Revitalising Marginalised Mountain Areas through Green Care 


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By Somaye Latifi, Ingrid Machold and Georg Wiesinger (Federal Institute of Agricultural Economics, Rural and Mountain Research (BAB), Vienna)

Given the many potentials and challenges of mountainous areas, diversifying sources of income through Green Care can present sustainable opportunities for marginalised mountain communities. In Austria, expanding product portfolios in the agricultural and forestry sectors is a viable strategy of agricultural and forestry enterprises and smallholders to ensure economic sustainability.

To overcome the periphery traps of marginalised mountainous areas such as outmigration, stagnating employability, or land abandonment, seeking innovative livelihood options and sustainable income strategies in marginalised mountain communities should lie at the centre of efforts. Smallholders and forest owners increasingly view Green Care as one such diversification pathway. 

What is Green Care?

The concept of Green Care originated from the framework of the European Cooperation COST Action 866: Green Care in Agriculture (Dessein and Bock, 2010; Sempik et al., 2010; Wiesinger, 2011). Green Care encompasses nature-based activities designed to promote health, well-being, and overall quality of life. This concept integrates caring for both people and the land by linking three previously separated elements: (1) multifunctional agriculture and diverse agricultural values, (2) social services and healthcare, and (3) the farming sector and local communities.

Green Care involves a wide range of activities and interventions that take place in natural settings, such as farms, gardens, or other natural environments.  These activities can benefit local initiatives and organisations as they provide services including nature-based and farm-based kindergartens, pedagogical arrangements for schools, special education arrangements, labour market initiatives, services for people with mental, physical, or drug-related issues, or services for elderly people and people with dementia (Steigen et al., 2016).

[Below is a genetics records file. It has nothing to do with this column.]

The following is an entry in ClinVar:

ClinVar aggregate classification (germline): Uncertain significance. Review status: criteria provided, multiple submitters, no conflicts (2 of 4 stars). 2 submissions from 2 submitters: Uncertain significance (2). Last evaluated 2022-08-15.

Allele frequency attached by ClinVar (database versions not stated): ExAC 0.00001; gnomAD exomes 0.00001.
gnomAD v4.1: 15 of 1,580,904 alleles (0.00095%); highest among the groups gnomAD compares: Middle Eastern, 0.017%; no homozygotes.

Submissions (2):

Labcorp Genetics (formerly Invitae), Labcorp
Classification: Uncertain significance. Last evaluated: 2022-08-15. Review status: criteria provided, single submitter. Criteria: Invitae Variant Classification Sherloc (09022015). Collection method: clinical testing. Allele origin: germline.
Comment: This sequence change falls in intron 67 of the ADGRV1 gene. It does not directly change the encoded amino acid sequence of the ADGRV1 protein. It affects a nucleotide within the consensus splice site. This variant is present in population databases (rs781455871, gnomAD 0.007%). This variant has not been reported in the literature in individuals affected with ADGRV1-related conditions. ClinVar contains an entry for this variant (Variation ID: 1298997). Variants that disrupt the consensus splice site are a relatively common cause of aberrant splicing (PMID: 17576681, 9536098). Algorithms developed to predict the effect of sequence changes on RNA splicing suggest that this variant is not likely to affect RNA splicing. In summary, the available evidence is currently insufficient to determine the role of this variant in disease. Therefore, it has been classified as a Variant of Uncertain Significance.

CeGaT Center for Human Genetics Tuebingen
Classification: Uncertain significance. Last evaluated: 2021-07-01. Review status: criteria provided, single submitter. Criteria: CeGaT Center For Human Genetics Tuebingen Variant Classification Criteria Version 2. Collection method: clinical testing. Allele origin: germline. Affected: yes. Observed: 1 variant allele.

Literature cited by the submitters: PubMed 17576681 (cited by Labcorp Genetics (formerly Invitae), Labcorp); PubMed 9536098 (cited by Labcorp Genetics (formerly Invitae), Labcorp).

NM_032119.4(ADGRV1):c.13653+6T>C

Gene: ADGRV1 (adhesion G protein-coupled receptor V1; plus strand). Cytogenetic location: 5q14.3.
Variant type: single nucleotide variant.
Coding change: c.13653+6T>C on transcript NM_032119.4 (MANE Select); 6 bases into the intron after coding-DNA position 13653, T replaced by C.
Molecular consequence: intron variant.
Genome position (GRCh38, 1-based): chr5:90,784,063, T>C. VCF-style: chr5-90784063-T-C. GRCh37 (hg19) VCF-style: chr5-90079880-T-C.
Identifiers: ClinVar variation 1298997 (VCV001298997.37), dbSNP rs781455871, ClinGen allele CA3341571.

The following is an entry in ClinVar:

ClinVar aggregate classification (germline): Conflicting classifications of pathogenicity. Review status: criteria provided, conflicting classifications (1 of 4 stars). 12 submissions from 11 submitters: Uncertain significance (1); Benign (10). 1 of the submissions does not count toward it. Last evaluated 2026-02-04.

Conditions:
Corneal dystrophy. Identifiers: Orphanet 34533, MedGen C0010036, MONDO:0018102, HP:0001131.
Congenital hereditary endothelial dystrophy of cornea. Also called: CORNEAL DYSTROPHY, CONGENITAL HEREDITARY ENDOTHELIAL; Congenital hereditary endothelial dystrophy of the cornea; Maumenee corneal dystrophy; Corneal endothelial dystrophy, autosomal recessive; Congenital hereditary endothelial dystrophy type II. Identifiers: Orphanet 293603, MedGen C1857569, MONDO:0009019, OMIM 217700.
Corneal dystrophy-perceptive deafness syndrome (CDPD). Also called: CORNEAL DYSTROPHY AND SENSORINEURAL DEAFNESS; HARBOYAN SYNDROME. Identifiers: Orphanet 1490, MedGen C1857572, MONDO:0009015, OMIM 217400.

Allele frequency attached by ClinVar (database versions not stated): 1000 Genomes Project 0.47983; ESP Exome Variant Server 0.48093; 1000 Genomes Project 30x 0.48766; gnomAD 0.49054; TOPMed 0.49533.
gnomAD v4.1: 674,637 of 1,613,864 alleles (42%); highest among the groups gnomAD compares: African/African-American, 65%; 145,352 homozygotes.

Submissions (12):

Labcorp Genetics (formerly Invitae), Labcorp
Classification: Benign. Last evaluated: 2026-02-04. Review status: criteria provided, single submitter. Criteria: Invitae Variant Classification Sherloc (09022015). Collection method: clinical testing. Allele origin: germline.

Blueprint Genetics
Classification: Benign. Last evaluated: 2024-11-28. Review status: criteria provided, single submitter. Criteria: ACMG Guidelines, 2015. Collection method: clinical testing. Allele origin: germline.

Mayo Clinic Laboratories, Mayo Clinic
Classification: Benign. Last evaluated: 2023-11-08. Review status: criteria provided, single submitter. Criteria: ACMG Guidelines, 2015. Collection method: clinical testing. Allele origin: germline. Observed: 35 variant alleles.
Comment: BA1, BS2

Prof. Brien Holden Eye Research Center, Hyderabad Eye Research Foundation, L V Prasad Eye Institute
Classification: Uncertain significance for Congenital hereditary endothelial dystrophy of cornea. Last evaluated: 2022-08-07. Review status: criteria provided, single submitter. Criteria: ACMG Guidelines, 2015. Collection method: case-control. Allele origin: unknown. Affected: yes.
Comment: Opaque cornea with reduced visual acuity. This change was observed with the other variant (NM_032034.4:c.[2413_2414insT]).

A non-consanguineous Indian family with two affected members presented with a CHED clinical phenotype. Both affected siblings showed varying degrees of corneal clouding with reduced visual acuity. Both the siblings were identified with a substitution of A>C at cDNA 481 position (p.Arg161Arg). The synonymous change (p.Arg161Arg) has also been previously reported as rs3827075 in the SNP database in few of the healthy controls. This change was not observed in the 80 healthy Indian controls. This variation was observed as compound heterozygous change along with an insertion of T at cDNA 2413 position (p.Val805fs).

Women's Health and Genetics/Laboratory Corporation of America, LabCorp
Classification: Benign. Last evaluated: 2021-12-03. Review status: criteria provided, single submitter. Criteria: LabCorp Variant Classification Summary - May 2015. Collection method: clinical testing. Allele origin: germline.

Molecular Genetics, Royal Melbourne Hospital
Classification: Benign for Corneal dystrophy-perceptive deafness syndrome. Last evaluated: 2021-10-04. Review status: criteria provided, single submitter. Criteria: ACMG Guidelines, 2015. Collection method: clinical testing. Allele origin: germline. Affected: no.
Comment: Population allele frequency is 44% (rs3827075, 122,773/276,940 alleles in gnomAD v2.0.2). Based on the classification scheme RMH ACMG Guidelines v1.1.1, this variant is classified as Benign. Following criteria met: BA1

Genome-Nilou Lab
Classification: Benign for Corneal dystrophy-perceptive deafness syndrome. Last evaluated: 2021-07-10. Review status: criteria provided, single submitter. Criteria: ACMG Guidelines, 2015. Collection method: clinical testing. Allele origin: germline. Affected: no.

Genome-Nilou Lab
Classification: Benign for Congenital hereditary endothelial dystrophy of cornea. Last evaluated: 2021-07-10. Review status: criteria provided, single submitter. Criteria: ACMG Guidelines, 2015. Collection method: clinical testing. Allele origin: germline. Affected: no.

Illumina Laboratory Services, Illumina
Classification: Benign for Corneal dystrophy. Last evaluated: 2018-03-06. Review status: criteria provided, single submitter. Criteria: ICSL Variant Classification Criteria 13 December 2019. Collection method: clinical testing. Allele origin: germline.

The Economic and Social Benefits of Green Care Initiatives in Revitalising Marginalised Mountainous Communities 

Family farming is the main type of land use in mountainous regions (Kohler et al., 2013). Because of their close relation to nature and focus on animal breeding and traditional farm management, mountain farms are ideal locations for implementing Green Care activities. By encouraging community-based entrepreneurship, Green Care initiatives leverage local natural resources for diversification and economic growth in mountainous communities. The services offered by Green Care farms may also reduce risks associated with excessive reliance on natural resources by creating new income opportunities and innovative diversification strategies. 

In addition to these economic benefits, integrating individuals into farming activities offers a structured environment for rehabilitation, skill development, and social interaction. Green Care initiatives provide opportunities for vulnerable and marginalised groups, including elderly persons, those with disabilities, those suffering from drug addiction, or traumatised people, to engage in meaningful agricultural and forestry work for social integration and personal development. These activities can be combined with educational programmes that use natural environments to teach various subjects and foster environmental awareness and conservation behaviours. They are designed to harness the therapeutic and educational potential of nature and agriculture to improve mental health, enhance social integration, provide learning opportunities, and promote overall well-being.